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Intelsat 27
WGS 1.jpg
Intelsat 27, built on the basis of the Boeing 702.
Mission typeCommunications
Mission duration15 years (planned)
40 seconds (achieved)
Failed to orbit
Spacecraft properties
Launch mass6,241 kg (13,759 lb)
Start of mission
Launch date1 February 2013, 06:56 (2013-02-01UTC06:56Z) UTC
Launch siteOdyssey, Pacific Ocean
ContractorSea Launch
Orbital parameters
Reference systemGeocentric
Longitude55.5° West

Intelsat 27 was an American communications satellite which was to have been operated by Intelsat. Intended as a replacement for Intelsat 805, it was destroyed after the rocket carrying it to orbit fell into the Pacific Ocean 56 seconds after launch.[1]


Based on the Boeing 702MP satellite bus, Intelsat 27 was designed to provide fifteen or more years of service to Intelsat customers in North America, South America, the Atlantic Ocean region and Europe. The spacecraft had a mass of 6,241 kilograms (13,759 lb), and was equipped with 20 C band and 20 Ku band transponders for commercial users, as well as 20 UHF transponders for military use.[2][3] Originally intended for the United States Navy, the UHF payload was to have been leased to the government of Italy following the US Department of Defense withdrawing.[2] The satellite would have been positioned at 55.5° West in geostationary orbit, co-located with Intelsat 805 and Galaxy 11.[4]


Sea Launch were contracted to launch Intelsat 27, using a Zenit-3SL carrier rocket flying from the Odyssey platform anchored in the Pacific Ocean. The rocket lifted off from Odyssey at 06:56 UTC on February 1, 2013, however shortly afterwards Sea Launch issued a statement that the launch failed "approximately 40 seconds after liftoff",[3] during first stage flight.[5] Initial indications are that the rocket's first stage engine was intentionally shut down after the vehicle went out of control. Intelsat stated that they were "clearly disappointed with the outcome of the launch".[6]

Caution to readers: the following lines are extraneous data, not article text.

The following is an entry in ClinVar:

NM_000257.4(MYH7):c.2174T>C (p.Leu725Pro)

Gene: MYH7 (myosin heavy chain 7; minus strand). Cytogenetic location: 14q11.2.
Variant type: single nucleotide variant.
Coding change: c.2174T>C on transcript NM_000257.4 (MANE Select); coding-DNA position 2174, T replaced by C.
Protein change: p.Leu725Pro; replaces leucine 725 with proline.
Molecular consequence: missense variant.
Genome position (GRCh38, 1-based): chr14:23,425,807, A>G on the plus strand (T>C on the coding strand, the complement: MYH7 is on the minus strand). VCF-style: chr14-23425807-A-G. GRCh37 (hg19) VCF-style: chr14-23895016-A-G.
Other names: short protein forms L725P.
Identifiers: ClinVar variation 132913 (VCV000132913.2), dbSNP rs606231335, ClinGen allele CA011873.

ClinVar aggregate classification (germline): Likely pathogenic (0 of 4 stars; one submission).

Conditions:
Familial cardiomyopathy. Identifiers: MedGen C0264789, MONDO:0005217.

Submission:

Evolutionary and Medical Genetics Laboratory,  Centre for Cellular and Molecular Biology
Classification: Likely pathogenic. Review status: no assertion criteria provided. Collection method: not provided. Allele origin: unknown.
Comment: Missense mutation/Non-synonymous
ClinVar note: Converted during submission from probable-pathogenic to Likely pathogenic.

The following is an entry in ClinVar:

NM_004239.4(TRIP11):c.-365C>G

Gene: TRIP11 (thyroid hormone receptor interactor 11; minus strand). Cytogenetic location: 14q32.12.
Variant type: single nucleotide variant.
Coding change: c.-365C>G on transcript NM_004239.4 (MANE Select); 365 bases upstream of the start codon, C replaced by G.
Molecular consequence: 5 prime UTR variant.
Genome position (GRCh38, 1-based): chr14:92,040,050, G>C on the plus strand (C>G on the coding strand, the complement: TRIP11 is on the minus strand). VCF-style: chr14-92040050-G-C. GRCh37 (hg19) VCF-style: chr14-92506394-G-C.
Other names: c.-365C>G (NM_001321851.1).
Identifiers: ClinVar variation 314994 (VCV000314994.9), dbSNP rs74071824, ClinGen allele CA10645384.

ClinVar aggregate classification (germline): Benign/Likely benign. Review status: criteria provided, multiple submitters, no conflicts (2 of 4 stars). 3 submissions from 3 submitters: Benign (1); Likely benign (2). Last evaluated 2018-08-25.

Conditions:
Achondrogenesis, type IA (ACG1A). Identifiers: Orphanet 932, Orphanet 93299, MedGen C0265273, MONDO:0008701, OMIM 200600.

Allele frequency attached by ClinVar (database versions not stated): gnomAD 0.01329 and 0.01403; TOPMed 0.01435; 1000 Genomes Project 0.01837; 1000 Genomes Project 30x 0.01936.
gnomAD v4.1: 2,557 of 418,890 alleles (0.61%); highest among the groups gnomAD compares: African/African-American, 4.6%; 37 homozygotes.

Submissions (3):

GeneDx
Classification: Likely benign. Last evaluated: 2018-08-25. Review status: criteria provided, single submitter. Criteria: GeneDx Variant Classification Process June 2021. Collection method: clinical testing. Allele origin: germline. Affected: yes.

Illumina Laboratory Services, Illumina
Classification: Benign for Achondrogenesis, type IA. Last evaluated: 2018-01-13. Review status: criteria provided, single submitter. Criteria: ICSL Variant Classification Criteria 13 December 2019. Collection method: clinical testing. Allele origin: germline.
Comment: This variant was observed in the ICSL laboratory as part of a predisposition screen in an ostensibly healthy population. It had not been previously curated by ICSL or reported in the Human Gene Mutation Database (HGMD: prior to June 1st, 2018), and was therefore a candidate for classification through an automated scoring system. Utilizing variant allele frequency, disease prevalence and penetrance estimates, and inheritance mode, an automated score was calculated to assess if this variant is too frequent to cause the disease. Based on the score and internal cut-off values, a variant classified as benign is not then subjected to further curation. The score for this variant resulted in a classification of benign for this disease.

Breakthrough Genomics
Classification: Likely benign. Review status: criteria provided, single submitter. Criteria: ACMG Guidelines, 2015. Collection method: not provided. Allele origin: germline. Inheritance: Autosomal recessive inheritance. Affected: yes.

Sea Launch's Failure Review Oversight Board (FROB) found that the problem was in the hydraulic power supply unit in the Zenit-3SL's first stage.[7]

See also


  1. ^ Zenit fails in Sea Launch accident
  2. ^ a b Krebs, Gunter. "Intelsat 27". Gunter's Space Page. Retrieved 1 February 2012.
  3. ^ a b "Sea Launch Experiences a Launch Failure on Intelsat 27 Mission". Archived from the original on February 5, 2013. Retrieved 5 February 2013.
  4. ^ "Intelsat 27 Fact Sheet" (PDF). Intelsat. Archived from the original (PDF) on 2013-01-16. Retrieved 2013-02-01.
  5. ^ Bergin, Chris (1 February 2013). "Sea Launch Zenit 3SL with Intelsat 27 fails during first stage flight". Retrieved 1 February 2013.
  6. ^ "Intelsat 27 Launch Unsuccessful". Intelsat Blog. Intelsat. 1 February 2013. Archived from the original on 16 February 2013. Retrieved 1 February 2013.
  7. ^ "Failure Review Oversight Board". Sea Launch. Archived from the original on 9 May 2013. Retrieved 8 May 2013.
This page was last edited on 9 January 2021, at 20:52
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